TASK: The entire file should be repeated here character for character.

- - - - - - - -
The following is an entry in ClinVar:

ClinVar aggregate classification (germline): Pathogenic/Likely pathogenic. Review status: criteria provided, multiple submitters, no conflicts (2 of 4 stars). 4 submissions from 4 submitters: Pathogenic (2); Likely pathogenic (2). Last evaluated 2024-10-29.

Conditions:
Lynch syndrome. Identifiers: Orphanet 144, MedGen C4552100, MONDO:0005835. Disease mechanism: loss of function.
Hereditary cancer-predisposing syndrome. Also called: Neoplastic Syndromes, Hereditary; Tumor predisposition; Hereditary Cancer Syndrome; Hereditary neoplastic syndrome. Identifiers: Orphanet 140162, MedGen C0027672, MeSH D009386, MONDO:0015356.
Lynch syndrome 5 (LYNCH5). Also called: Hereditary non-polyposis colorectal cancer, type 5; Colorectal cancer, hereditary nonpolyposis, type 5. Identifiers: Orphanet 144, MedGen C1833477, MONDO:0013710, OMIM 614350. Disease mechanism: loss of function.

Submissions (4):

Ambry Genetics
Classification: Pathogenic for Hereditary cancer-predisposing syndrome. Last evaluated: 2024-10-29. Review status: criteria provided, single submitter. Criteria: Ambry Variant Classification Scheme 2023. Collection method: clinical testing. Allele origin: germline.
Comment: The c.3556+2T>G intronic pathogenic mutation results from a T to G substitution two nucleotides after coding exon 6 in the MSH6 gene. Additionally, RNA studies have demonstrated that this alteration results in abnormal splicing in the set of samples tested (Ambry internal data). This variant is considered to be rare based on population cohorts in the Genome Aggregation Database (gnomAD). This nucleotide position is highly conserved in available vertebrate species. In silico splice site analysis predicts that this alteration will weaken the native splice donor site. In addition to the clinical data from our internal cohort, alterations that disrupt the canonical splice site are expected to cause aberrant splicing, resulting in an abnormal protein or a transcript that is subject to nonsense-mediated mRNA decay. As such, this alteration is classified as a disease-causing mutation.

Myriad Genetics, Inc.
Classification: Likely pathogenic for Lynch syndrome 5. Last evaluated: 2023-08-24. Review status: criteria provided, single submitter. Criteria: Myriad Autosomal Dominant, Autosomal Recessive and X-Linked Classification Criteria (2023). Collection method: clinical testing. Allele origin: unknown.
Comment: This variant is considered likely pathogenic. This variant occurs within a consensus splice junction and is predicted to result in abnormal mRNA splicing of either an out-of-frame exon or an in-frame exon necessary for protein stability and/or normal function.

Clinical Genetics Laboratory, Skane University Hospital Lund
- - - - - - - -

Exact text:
The following is an entry in ClinVar:

ClinVar aggregate classification (germline): Pathogenic/Likely pathogenic. Review status: criteria provided, multiple submitters, no conflicts (2 of 4 stars). 4 submissions from 4 submitters: Pathogenic (2); Likely pathogenic (2). Last evaluated 2024-10-29.

Conditions:
Lynch syndrome. Identifiers: Orphanet 144, MedGen C4552100, MONDO:0005835. Disease mechanism: loss of function.
Hereditary cancer-predisposing syndrome. Also called: Neoplastic Syndromes, Hereditary; Tumor predisposition; Hereditary Cancer Syndrome; Hereditary neoplastic syndrome. Identifiers: Orphanet 140162, MedGen C0027672, MeSH D009386, MONDO:0015356.
Lynch syndrome 5 (LYNCH5). Also called: Hereditary non-polyposis colorectal cancer, type 5; Colorectal cancer, hereditary nonpolyposis, type 5. Identifiers: Orphanet 144, MedGen C1833477, MONDO:0013710, OMIM 614350. Disease mechanism: loss of function.

Submissions (4):

Ambry Genetics
Classification: Pathogenic for Hereditary cancer-predisposing syndrome. Last evaluated: 2024-10-29. Review status: criteria provided, single submitter. Criteria: Ambry Variant Classification Scheme 2023. Collection method: clinical testing. Allele origin: germline.
Comment: The c.3556+2T>G intronic pathogenic mutation results from a T to G substitution two nucleotides after coding exon 6 in the MSH6 gene. Additionally, RNA studies have demonstrated that this alteration results in abnormal splicing in the set of samples tested (Ambry internal data). This variant is considered to be rare based on population cohorts in the Genome Aggregation Database (gnomAD). This nucleotide position is highly conserved in available vertebrate species. In silico splice site analysis predicts that this alteration will weaken the native splice donor site. In addition to the clinical data from our internal cohort, alterations that disrupt the canonical splice site are expected to cause aberrant splicing, resulting in an abnormal protein or a transcript that is subject to nonsense-mediated mRNA decay. As such, this alteration is classified as a disease-causing mutation.

Myriad Genetics, Inc.
Classification: Likely pathogenic for Lynch syndrome 5. Last evaluated: 2023-08-24. Review status: criteria provided, single submitter. Criteria: Myriad Autosomal Dominant, Autosomal Recessive and X-Linked Classification Criteria (2023). Collection method: clinical testing. Allele origin: unknown.
Comment: This variant is considered likely pathogenic. This variant occurs within a consensus splice junction and is predicted to result in abnormal mRNA splicing of either an out-of-frame exon or an in-frame exon necessary for protein stability and/or normal function.

Clinical Genetics Laboratory, Skane University Hospital Lund